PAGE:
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Review: The Man with the Iron Fists is an R-rated Saturday morning cartoon

What would you even call the Wu-Tang Clan at this point? There are few groups more prolific. From music to video games, clothing lines, acting careers, and now, thanks to RZA, a film written and directed by one of its members, it's safe to say Wu-Tang Clan ain't nothin' ta f*** with. That said, does The Man with the Iron Fists live up to the rest of RZA's successful career?

The answer is a mixed bag. It's hard to pinpoint exactly where this film goes wrong, though there are some easy targets. The plot, for one, feels disjointed and unfocused. Is this the story of Jungle Village, a den for warriors, criminals, and prostitutes? Or is it the story of the Blacksmith, the man who, through some unfortunate events, rises to become the eponymous man with the iron fists? Or is it simply the story of a colorful cast of characters gathering to battle for gold and glory? The film can't ever make up its mind, and the result is a bit sloppy.

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The meandering plot isn't aided by the dialogue either. Characters speak almost exclusively in Kung-Fu cliches. It's clearly an intentional move, but the tongue isn't planted in the cheek firmly enough to appreciate it. While a film like Kill Bill applies Kung Fu Theater tropes for stylistic effect, or something like Black Dynamite will find brilliant comedy in the mocking of Blaxploitation cinema, The Man with the Iron Fists applies it's antiquated toolkit a bit too literally. The result is something that feels more like a hyper-violent and sexual Saturday morning cartoon than clever cinema.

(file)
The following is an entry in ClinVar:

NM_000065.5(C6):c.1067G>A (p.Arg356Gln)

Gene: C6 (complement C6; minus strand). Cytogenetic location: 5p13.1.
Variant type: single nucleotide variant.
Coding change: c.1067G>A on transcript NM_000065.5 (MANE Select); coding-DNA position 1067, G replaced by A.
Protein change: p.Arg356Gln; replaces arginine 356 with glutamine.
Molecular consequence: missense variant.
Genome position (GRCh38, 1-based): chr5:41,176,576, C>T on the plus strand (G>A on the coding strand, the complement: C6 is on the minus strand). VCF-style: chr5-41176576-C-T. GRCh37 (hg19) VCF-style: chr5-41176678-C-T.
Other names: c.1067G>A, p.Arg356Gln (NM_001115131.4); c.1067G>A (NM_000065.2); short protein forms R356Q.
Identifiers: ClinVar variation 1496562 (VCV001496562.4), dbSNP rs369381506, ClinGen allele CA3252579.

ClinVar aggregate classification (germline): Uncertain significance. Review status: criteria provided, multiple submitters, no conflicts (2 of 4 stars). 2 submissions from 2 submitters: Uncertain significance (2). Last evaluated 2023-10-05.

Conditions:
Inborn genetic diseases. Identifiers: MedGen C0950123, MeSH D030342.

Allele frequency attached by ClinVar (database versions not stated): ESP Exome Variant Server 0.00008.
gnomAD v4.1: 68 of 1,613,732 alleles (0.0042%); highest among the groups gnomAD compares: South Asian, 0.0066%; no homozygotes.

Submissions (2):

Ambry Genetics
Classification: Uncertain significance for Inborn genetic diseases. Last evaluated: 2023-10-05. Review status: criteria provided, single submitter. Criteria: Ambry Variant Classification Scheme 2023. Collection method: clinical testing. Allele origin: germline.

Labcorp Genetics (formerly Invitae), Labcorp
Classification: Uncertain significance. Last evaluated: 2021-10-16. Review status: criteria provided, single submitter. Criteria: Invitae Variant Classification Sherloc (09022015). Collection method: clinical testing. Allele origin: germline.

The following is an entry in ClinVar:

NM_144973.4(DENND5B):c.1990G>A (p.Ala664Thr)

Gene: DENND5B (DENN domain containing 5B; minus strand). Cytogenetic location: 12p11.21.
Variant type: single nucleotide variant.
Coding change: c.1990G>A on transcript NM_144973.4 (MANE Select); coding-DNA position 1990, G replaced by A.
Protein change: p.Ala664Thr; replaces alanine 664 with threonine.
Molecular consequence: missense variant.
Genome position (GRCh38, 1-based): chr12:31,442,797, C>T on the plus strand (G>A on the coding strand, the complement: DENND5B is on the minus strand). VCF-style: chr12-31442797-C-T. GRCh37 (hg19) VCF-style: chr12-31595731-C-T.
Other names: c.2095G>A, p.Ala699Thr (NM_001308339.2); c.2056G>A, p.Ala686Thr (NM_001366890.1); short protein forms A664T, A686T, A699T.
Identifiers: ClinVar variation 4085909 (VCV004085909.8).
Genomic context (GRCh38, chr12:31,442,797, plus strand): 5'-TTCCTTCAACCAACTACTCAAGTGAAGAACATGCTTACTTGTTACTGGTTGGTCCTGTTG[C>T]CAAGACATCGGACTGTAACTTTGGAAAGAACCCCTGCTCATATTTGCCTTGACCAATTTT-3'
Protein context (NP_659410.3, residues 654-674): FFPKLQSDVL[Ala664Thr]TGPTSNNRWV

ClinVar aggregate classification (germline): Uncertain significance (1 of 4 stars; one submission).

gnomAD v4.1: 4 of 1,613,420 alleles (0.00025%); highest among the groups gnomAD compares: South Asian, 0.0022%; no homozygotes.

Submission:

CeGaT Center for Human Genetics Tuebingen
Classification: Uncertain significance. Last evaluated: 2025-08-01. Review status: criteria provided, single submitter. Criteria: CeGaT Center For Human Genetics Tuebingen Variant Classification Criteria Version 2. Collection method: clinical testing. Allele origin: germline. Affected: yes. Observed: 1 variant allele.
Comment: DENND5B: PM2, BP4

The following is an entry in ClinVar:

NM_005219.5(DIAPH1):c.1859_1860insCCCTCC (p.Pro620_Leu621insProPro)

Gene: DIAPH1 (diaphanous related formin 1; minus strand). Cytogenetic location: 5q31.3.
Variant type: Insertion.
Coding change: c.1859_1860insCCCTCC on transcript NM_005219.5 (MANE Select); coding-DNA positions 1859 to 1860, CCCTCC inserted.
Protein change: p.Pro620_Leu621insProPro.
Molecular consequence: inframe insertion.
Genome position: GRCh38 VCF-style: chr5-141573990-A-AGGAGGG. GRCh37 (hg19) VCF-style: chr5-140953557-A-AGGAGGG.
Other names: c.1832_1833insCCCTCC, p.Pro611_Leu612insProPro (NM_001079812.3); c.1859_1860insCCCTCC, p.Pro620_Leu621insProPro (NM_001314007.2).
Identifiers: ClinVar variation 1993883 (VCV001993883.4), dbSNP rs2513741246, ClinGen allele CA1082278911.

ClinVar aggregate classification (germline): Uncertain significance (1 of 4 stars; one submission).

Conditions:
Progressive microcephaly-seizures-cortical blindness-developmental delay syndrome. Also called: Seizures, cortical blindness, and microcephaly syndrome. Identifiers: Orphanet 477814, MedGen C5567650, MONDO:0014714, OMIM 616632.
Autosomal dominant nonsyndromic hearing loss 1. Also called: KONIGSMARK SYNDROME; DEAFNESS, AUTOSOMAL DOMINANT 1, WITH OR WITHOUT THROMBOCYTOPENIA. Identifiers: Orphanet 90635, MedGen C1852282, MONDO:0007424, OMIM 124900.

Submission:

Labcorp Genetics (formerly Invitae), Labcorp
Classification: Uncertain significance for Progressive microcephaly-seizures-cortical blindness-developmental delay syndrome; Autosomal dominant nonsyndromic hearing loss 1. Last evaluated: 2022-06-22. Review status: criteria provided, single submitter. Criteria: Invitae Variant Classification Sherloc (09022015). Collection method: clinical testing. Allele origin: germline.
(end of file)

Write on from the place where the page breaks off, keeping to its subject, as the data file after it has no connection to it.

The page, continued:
Hammering home the film's flaws is its annoying habit of showing too little of the action. Far from the first film to ruin fight scenes with hyper-kinetic editing, it's still particularly annoying here because martial arts movies are usually all about showing off the insane stunts. A reliance on CG and actors who probably can't do anything too flashy probably doesn't help, but the fights here are shown too zoomed in and chopped up for my tastes.

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Front-loading all my complaints with this movie probably makes it seem like a wasted effort, but despite some fundamental issues there is a heart to The Man with the Iron Fists that's hard to deny. It's clear that a lot of time went into crafting this world and its colorful cast of characters. Every character, from Russell Crowe as Jack Knife to David Bautista as The Brass Body, feels wildly creative. The disparate elements may not coalesce into something special, but the individual parts have been thoughtfully created.

There are moments where The Man with the Iron Fists starts to come together. When we learn the Blacksmith's back story, it seems the film may finally get rolling. Unfortunately he never truly steps into the forefront, making the subsequent mish-mash of battles and various motives continue to feel unfocused.

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Often something can be more than the sum of its parts, but in the case of this film it seems to be the opposite. I was constantly bouncing between enjoyment and boredom, laughter and bafflement, excitement and confusion. Sometimes, though, the RZA-produced beats and visual flair of this film come together to make something magical. It's just a matter of how many disappointments you're willing to endure along the journey.

star

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Joe Donato Video games became an amazing, artful, interactive story-driven medium for me right around when I played Panzer Dragoon Saga on Sega Saturn. Ever since then, I've wanted to be a part of this industry. Somewhere along the line I, possibly foolishly, decided I'd rather write about them than actually make them. So here I am.
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